Former journalist and editor Diane Coutu drew on both research and interviews with people who had gone through difficult experiences to dig deeper into how resilience works for HBR. In our everyday lives, the concept is often likened to “grit” and “bouncing back”, but Coutu reveals a deeper terrain, summed up in three words: realism, improvisation and meaning.

When it comes to resilience, a staunch acceptance of reality – not avoiding or hiding from difficulty, but really fronting up to it – is key. A second factor is an ability to improvise, to use creativity and imagination to find “work arounds”. But, perhaps most significant, is meaning. This comes through in the testimonials in Coutu’s article, where having a purpose and finding meaning even in hardship helps to build a bridge from the present challenge to a better future.

From theory to practice

I’ve seen all of these “practices of resilience” at play during the pandemic, as part of my work as a leadership coach. Leaders and teams who’ve managed the best have reached out for help from others and used innovative methods to work around their daily challenges. They have also shown empathy for one another and allowed time for non-work interests and volunteering. They had rotas to manage the long hours worked by staff, held breaks in meetings, made sure people took some annual leave, and encouraged unstructured discussions to help make sense of the wider realities and keep a guiding sense of purpose.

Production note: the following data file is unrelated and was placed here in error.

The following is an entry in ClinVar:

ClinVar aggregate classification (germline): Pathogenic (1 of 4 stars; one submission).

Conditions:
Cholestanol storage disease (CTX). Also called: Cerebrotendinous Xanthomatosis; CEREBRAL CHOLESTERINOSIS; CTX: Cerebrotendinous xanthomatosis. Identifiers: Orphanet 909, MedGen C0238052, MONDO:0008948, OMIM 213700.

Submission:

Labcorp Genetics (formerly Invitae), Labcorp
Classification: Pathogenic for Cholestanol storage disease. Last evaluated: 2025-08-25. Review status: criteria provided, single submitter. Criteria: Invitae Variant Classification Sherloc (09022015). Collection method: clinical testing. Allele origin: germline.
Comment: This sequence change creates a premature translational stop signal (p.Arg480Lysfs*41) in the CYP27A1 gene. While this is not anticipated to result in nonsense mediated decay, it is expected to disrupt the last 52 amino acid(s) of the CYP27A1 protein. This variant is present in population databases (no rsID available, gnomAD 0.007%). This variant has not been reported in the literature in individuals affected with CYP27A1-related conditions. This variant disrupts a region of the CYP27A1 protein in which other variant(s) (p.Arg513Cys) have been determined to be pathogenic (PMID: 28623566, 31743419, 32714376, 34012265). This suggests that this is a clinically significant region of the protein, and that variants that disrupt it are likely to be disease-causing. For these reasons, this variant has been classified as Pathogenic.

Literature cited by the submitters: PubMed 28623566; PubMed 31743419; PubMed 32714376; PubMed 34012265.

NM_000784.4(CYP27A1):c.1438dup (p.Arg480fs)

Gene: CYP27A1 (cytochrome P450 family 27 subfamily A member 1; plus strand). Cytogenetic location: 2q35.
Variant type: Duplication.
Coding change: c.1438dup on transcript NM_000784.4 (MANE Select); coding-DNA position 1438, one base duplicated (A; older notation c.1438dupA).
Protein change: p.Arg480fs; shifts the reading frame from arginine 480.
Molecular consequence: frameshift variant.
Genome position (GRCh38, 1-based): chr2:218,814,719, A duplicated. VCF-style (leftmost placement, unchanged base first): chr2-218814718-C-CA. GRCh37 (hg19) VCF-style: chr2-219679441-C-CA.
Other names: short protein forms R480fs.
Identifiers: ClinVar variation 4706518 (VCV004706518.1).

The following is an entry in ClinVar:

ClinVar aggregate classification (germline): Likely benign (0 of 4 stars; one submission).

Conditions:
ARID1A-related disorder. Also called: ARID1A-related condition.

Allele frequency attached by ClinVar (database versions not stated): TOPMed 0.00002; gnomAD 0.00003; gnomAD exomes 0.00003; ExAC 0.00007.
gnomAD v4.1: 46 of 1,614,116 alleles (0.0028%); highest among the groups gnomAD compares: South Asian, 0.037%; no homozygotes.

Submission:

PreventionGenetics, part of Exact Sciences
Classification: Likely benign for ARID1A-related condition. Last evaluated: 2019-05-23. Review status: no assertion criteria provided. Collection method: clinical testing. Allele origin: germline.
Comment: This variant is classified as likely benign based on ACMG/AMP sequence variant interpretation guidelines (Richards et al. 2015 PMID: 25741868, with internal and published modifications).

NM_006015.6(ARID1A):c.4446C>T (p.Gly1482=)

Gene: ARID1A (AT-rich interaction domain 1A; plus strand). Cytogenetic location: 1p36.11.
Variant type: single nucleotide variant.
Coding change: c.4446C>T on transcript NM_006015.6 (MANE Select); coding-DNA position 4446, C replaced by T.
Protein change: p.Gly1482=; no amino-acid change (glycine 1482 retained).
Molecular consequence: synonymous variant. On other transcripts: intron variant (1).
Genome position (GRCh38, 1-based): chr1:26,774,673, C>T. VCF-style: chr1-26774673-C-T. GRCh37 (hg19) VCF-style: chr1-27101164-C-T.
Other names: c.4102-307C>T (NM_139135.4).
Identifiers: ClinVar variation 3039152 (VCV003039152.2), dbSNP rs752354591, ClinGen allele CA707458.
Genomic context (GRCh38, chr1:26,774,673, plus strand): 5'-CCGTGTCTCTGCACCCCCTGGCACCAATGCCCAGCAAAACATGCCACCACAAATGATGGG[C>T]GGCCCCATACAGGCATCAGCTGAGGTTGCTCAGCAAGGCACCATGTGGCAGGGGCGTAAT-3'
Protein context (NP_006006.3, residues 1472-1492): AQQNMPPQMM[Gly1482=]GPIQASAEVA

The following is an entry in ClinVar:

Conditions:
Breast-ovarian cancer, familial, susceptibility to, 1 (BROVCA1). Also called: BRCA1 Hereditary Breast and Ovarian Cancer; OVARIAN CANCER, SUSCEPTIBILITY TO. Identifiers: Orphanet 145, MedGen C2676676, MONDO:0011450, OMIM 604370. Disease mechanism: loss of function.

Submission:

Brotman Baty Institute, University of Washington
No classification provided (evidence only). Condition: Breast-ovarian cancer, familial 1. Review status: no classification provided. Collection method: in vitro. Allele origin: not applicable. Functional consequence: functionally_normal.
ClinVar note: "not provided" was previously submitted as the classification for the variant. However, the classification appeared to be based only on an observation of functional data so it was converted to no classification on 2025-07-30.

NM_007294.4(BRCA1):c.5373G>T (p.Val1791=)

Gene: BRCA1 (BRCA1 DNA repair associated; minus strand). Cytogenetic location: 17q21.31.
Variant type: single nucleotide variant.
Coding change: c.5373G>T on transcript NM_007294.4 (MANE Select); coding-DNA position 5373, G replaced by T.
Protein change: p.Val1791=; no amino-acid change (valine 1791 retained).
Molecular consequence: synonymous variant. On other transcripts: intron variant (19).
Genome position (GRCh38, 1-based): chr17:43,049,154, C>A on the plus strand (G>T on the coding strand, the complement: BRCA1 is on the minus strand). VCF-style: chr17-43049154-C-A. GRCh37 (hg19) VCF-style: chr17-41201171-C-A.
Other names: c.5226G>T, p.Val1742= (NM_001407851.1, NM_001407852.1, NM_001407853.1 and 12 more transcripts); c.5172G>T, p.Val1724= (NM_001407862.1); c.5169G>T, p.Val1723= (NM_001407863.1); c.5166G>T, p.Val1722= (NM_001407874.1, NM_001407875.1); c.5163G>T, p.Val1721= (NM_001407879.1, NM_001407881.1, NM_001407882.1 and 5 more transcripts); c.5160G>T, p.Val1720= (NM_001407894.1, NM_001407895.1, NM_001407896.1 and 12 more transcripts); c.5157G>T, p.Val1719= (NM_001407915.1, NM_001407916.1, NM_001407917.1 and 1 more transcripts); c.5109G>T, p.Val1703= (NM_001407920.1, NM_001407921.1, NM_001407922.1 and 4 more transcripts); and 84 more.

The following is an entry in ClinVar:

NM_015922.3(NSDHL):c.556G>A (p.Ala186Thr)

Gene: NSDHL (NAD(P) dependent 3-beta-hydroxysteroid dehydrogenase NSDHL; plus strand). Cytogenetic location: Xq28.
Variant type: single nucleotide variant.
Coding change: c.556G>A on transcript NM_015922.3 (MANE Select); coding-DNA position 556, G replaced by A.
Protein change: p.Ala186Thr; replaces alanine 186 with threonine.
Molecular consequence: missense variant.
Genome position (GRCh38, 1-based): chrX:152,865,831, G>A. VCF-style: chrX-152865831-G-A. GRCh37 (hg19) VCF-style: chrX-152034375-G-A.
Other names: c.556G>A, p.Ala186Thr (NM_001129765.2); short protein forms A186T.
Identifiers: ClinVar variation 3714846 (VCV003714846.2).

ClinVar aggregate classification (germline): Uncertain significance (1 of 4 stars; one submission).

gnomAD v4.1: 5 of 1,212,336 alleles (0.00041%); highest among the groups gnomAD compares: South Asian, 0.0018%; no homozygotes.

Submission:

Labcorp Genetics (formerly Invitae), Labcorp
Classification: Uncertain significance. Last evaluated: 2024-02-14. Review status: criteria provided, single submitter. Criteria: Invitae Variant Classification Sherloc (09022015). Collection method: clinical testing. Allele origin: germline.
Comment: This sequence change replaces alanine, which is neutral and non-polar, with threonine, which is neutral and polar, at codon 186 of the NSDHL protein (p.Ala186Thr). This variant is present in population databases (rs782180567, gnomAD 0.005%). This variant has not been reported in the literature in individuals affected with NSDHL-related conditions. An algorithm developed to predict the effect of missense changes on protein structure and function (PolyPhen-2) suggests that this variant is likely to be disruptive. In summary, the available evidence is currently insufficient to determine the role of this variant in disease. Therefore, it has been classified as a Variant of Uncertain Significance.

Now is a good time for a resilience stock take, to frame your experiences of the pandemic and really understand and assess human resilience, both within yourself and your team. There is no shortage of challenges awaiting public and civil servants, from the COVID-19 recovery to the climate emergency. We must learn lessons from these moments and ensure we are prepared to meet these challenges.

Here are some questions, drawing on the evidence, that might help you in your stock take:

Think back over the last 18 months to particular moments when you faced and overcame difficulties. What sorts of actions did you take and how did others contribute?  What got you through and how might that be of help today and in the future?  

Looking to the future, what conversations are you having about the realities you and your team are likely to face in the coming months?  How can you ensure that everyone has a voice and that difficult choices are spoken of and heard? 

Where are your networks? How might they help with opportunities and innovation and how could you help them?

What steps could you take to cultivate a positive mindset and to re-connect with the underlying purpose and meaning of your work?

There is no better place to end than a note from Viktor Frankl, the Austrian neurologist and Holocaust survivor. He believed that we should see setbacks as an opportunity to learn. He encouraged us, when facing difficulty or adversity, not to ask, “why me?” but rather, “what does this moment ask of me?” Perhaps if you have time for only one question it should be this.

About Una O'Brien